The House Of Magic
Children's animation about a ginger cat who finds a home with a charismatic magician.
Julie Andrews takes going in drag to new levels in Blake Edwards' hugely entertaining musical
A star vehicle for his wife Julie Andrews, Blake Edwards' Victor/Victoria takes its gender-bending premise to preposterous levels, but results in a sparkling and hugely enjoyable musical comedy.
Adapted from a 1933 film by the German director/writer Reinhold Schunzel (who also wrote the original Some Like It Hot), it tells the story of struggling singer Victoria Grant (Andrews) who, together with unemployed singer Toddy (Robert Preston), hatches one of the most original plans to gain employment - she is to pose as singer Victor Grezhinski; a Polish Count famous for his female impersonations.
Surprisingly it works, and Victor is the toast of the Paris nightlife, with audiences unaware that he is really a woman playing a man playing a woman (think about it). That is until a confused and amorous Chicago club owner King Marchand (James Garner) enters the scene, posing the biggest threat to Victoria's secret identity.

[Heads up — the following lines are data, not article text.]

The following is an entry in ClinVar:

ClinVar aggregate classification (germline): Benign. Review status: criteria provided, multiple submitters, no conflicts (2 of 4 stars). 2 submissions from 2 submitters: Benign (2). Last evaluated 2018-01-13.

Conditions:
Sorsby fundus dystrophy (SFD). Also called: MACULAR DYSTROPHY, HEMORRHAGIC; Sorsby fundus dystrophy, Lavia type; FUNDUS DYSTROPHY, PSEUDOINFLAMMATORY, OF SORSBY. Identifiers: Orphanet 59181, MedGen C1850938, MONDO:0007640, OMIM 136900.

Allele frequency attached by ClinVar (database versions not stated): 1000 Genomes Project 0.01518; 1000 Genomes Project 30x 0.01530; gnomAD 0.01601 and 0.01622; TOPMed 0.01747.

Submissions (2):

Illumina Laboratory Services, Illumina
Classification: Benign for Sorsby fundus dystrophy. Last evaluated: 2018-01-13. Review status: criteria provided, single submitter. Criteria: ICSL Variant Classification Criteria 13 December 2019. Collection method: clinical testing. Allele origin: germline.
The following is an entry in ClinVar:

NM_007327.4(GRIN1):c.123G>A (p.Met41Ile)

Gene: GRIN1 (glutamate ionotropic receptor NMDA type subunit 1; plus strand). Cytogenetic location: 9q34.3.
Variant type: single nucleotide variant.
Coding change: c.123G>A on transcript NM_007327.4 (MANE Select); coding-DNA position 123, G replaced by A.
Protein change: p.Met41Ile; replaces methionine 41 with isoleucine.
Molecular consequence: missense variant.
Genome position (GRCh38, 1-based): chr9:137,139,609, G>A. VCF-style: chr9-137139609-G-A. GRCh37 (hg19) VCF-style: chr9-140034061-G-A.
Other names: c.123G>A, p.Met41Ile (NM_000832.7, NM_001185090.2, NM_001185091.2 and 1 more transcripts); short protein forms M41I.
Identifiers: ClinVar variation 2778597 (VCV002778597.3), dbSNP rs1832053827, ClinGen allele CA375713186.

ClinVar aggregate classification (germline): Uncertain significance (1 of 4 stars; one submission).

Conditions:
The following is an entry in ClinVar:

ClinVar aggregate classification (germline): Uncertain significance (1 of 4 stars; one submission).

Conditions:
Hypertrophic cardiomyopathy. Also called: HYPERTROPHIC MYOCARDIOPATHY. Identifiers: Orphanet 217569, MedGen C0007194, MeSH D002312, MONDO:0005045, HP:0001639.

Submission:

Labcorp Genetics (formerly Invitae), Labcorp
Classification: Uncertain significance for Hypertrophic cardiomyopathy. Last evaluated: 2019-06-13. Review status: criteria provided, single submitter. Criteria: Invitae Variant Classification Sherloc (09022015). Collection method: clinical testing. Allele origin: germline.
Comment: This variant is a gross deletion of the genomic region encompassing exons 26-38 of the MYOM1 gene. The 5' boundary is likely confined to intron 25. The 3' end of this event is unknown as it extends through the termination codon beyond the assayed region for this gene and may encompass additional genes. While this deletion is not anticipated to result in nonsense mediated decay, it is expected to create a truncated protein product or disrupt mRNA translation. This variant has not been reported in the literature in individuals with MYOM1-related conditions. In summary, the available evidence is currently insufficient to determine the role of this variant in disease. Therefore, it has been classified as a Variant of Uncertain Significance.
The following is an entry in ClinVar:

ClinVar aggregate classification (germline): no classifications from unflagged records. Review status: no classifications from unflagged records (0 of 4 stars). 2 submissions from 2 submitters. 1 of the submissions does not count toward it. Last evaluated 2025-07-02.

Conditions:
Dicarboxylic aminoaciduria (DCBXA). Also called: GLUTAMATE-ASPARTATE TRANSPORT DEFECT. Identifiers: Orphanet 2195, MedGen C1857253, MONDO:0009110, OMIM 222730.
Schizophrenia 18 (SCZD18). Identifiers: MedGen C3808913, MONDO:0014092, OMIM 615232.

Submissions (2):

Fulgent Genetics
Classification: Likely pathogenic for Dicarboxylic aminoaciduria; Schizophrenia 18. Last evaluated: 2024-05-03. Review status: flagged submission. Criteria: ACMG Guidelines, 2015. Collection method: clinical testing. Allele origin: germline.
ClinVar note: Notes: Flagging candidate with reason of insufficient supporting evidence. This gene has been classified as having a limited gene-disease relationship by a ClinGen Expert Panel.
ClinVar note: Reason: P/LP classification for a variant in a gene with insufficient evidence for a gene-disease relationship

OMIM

Made during a period when film musicals weren't considered to be top box office draw, it was Edwards' reputation at MGM that got Victor/Victoria the green light. Considering too that an overtly homosexual character such as Toddy was unusual even for this time, it's to his eternal credit that he got the film made.
And we should be grateful he did. Its sparkling script explores and expounds upon sexual identity without becoming crass or didactic, mixing slapstick comedy with romance and many opportunities for Andrews to showcase her singing and dancing talents.
With strong performances all round, especially Robert Preston's camp but not caricatured turn as Buddy, and some rich lighting from cinematographer Dick Bush, it's a real pleasure to watch.
Victor/Victoria is a highly entertaining musical posing as an exploration of sexual politics posing as a highly entertaining musicalâ¦ Whatever, it's really very good.
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